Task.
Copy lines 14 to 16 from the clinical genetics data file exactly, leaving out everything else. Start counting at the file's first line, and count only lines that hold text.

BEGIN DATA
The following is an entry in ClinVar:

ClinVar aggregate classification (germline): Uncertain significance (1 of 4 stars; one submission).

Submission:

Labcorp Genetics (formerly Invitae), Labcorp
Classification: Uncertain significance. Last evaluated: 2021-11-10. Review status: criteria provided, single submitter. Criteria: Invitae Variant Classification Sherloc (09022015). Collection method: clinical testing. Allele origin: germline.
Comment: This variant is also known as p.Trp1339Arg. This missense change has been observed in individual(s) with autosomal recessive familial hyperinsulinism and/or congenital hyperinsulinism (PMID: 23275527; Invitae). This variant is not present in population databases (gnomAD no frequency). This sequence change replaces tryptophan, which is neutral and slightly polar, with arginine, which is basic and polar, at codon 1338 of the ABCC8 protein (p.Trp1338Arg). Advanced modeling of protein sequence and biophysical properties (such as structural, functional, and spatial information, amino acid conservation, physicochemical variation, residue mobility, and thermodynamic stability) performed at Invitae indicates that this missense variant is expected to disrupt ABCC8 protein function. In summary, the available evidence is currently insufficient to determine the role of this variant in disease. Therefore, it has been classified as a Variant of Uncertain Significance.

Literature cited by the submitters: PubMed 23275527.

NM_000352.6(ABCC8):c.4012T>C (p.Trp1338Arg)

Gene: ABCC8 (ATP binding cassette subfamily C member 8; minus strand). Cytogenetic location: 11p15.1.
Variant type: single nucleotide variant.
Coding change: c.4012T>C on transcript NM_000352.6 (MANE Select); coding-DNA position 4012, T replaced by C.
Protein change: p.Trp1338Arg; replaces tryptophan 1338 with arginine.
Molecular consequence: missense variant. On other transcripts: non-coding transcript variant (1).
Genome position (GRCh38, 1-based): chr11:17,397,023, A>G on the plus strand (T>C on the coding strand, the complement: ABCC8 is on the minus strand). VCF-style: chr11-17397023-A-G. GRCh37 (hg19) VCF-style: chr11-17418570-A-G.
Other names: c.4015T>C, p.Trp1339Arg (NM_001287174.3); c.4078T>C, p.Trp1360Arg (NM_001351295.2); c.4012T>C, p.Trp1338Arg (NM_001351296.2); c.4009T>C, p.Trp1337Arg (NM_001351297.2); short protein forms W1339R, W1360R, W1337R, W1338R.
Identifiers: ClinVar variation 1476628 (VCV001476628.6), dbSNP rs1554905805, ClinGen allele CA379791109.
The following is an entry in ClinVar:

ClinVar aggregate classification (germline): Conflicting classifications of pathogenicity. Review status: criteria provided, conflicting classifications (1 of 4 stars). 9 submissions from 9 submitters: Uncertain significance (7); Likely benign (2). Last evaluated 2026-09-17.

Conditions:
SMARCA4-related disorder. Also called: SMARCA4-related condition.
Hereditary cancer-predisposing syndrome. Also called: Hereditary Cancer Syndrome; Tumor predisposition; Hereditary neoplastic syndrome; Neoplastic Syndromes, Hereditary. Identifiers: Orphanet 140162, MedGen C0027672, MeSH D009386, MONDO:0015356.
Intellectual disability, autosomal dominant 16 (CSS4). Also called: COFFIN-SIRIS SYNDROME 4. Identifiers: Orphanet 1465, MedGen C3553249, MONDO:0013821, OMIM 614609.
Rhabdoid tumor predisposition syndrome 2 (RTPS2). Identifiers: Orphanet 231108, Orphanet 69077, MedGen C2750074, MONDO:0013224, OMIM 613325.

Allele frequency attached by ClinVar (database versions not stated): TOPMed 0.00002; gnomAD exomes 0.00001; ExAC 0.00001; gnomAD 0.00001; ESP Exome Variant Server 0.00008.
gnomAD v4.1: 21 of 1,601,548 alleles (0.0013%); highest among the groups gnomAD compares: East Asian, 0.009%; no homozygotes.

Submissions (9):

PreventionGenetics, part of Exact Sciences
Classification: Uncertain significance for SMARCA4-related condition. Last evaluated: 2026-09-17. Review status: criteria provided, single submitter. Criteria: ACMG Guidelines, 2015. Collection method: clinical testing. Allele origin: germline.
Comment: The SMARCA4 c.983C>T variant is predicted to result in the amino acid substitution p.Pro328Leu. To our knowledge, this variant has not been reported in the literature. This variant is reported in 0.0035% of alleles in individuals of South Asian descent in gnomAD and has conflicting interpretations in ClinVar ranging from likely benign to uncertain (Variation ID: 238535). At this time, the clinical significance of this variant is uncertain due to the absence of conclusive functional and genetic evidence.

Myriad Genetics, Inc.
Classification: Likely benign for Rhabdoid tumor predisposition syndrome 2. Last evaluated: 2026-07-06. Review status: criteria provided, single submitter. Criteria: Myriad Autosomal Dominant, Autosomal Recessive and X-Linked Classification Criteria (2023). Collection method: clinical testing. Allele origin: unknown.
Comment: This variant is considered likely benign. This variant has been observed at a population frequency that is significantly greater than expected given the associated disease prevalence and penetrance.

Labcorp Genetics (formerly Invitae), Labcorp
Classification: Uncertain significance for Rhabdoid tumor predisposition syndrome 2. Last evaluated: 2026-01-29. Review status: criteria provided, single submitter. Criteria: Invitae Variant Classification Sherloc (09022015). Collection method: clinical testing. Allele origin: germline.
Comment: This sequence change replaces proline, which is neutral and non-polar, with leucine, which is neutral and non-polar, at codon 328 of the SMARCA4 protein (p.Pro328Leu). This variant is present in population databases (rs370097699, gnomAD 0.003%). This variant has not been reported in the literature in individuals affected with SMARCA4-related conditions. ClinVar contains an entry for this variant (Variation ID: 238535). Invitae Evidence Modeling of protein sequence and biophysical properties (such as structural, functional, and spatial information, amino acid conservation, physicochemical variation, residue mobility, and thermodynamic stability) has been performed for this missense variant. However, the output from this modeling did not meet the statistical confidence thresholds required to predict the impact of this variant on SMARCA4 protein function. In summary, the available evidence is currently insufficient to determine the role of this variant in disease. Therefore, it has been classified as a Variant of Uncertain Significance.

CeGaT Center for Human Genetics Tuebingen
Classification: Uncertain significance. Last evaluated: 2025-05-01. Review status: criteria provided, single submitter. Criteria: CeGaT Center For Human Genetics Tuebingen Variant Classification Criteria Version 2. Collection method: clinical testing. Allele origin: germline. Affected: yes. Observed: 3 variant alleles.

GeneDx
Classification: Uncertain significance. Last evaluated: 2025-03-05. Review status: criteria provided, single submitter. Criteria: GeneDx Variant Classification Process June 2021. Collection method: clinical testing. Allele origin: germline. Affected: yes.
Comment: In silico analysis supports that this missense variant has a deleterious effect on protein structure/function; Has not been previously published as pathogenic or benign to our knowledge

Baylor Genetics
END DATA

Genome position (GRCh38, 1-based): chr11:17,397,023, A>G on the plus strand (T>C on the coding strand, the complement: ABCC8 is on the minus strand). VCF-style: chr11-17397023-A-G. GRCh37 (hg19) VCF-style: chr11-17418570-A-G.
Other names: c.4015T>C, p.Trp1339Arg (NM_001287174.3); c.4078T>C, p.Trp1360Arg (NM_001351295.2); c.4012T>C, p.Trp1338Arg (NM_001351296.2); c.4009T>C, p.Trp1337Arg (NM_001351297.2); short protein forms W1339R, W1360R, W1337R, W1338R.
Identifiers: ClinVar variation 1476628 (VCV001476628.6), dbSNP rs1554905805, ClinGen allele CA379791109.